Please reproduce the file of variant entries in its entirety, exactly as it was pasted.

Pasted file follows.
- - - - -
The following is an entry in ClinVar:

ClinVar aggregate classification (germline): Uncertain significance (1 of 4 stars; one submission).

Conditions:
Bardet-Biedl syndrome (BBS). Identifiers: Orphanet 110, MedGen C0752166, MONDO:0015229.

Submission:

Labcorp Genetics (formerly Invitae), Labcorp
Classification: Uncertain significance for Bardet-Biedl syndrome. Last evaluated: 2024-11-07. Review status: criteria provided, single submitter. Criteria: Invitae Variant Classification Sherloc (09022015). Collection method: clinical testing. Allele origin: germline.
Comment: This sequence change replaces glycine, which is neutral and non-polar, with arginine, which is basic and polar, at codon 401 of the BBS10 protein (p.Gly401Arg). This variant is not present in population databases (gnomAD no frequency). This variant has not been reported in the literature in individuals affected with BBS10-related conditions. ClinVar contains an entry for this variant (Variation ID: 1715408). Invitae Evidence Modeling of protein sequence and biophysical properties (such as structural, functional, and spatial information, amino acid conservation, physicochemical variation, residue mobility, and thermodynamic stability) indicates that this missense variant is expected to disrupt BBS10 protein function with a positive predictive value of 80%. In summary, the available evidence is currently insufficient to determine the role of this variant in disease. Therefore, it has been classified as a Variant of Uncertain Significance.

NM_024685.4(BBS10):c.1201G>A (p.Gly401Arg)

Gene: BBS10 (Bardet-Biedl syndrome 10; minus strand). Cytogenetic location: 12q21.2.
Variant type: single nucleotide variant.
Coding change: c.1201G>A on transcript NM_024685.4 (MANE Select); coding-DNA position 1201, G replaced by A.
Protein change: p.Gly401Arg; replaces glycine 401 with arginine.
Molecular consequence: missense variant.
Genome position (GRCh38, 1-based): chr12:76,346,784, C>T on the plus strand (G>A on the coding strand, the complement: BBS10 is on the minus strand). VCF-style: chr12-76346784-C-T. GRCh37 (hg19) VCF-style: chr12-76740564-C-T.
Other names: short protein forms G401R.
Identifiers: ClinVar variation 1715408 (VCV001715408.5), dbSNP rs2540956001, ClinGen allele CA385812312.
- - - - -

The following is an entry in ClinVar:

ClinVar aggregate classification (germline): Uncertain significance (1 of 4 stars; one submission).

Conditions:
Bardet-Biedl syndrome (BBS). Identifiers: Orphanet 110, MedGen C0752166, MONDO:0015229.

Submission:

Labcorp Genetics (formerly Invitae), Labcorp
Classification: Uncertain significance for Bardet-Biedl syndrome. Last evaluated: 2024-11-07. Review status: criteria provided, single submitter. Criteria: Invitae Variant Classification Sherloc (09022015). Collection method: clinical testing. Allele origin: germline.
Comment: This sequence change replaces glycine, which is neutral and non-polar, with arginine, which is basic and polar, at codon 401 of the BBS10 protein (p.Gly401Arg). This variant is not present in population databases (gnomAD no frequency). This variant has not been reported in the literature in individuals affected with BBS10-related conditions. ClinVar contains an entry for this variant (Variation ID: 1715408). Invitae Evidence Modeling of protein sequence and biophysical properties (such as structural, functional, and spatial information, amino acid conservation, physicochemical variation, residue mobility, and thermodynamic stability) indicates that this missense variant is expected to disrupt BBS10 protein function with a positive predictive value of 80%. In summary, the available evidence is currently insufficient to determine the role of this variant in disease. Therefore, it has been classified as a Variant of Uncertain Significance.

NM_024685.4(BBS10):c.1201G>A (p.Gly401Arg)

Gene: BBS10 (Bardet-Biedl syndrome 10; minus strand). Cytogenetic location: 12q21.2.
Variant type: single nucleotide variant.
Coding change: c.1201G>A on transcript NM_024685.4 (MANE Select); coding-DNA position 1201, G replaced by A.
Protein change: p.Gly401Arg; replaces glycine 401 with arginine.
Molecular consequence: missense variant.
Genome position (GRCh38, 1-based): chr12:76,346,784, C>T on the plus strand (G>A on the coding strand, the complement: BBS10 is on the minus strand). VCF-style: chr12-76346784-C-T. GRCh37 (hg19) VCF-style: chr12-76740564-C-T.
Other names: short protein forms G401R.
Identifiers: ClinVar variation 1715408 (VCV001715408.5), dbSNP rs2540956001, ClinGen allele CA385812312.